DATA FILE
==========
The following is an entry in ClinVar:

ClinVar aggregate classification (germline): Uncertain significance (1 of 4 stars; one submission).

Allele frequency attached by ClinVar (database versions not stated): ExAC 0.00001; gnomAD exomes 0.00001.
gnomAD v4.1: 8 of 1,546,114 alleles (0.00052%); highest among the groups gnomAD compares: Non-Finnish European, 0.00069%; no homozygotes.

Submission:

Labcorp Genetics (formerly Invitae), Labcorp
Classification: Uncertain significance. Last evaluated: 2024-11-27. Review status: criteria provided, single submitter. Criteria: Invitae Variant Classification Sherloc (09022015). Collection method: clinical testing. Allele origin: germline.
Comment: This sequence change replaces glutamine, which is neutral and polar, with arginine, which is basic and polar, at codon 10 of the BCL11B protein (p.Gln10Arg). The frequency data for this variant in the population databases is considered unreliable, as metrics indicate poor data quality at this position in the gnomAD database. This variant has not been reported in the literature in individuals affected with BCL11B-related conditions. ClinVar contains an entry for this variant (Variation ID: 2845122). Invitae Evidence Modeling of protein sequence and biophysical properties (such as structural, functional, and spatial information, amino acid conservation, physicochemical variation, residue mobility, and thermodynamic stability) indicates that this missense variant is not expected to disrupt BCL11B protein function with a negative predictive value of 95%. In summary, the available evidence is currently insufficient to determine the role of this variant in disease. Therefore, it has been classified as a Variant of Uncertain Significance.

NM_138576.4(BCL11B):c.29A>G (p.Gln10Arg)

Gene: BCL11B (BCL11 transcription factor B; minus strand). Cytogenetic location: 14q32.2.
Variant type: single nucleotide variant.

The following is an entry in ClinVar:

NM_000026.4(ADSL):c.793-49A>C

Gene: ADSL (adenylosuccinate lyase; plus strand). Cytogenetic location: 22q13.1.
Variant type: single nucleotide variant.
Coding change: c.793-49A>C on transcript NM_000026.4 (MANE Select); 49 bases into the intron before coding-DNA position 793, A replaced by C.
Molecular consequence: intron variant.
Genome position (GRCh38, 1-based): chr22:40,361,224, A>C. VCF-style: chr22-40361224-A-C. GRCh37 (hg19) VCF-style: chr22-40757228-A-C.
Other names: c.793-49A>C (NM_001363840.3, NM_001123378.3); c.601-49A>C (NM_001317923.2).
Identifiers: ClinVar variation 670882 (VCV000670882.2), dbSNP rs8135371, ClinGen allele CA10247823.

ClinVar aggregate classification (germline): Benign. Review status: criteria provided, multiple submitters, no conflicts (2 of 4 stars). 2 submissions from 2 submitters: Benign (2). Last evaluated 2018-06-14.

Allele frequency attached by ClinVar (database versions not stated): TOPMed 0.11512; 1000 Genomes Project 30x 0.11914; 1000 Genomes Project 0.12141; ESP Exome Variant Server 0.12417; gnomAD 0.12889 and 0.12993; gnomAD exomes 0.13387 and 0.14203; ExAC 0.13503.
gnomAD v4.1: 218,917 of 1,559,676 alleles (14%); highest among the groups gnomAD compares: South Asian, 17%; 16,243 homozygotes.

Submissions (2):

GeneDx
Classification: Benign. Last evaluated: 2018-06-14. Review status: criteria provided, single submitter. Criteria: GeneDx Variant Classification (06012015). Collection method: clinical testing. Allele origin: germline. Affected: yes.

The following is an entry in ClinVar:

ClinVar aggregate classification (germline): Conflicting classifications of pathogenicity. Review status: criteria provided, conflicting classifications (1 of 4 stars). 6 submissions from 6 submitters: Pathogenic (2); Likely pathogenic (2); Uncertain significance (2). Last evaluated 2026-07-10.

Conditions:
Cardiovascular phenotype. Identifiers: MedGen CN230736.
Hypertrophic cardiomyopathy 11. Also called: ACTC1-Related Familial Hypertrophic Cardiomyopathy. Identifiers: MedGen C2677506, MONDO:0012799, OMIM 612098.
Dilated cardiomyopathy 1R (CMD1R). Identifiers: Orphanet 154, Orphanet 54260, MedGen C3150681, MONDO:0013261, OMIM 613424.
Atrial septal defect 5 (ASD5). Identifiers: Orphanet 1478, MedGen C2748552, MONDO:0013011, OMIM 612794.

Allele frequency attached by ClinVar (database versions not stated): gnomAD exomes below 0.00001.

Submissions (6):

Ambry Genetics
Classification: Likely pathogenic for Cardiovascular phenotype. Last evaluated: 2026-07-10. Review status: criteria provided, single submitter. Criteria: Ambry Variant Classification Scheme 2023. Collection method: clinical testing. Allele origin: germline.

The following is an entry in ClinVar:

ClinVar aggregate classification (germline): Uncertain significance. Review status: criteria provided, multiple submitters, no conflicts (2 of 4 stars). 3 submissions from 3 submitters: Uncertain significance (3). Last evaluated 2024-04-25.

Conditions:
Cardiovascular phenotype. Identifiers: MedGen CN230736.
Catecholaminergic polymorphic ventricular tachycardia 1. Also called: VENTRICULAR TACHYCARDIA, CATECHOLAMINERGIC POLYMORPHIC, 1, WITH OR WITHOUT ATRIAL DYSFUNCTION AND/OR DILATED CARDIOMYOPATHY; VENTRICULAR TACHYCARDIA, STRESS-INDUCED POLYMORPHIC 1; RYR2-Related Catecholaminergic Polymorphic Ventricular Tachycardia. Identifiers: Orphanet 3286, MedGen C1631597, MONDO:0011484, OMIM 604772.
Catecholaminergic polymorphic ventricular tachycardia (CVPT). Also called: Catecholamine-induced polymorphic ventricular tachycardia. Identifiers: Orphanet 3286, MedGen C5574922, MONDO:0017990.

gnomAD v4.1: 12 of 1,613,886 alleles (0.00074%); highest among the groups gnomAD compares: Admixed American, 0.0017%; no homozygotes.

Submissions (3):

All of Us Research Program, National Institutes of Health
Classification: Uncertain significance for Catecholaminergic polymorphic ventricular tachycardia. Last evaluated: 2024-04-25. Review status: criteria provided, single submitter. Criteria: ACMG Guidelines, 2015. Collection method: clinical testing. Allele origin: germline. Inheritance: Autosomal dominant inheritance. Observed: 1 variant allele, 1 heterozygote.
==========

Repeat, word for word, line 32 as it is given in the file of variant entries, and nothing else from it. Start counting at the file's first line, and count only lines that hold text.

Dilated cardiomyopathy 1R (CMD1R). Identifiers: Orphanet 154, Orphanet 54260, MedGen C3150681, MONDO:0013261, OMIM 613424.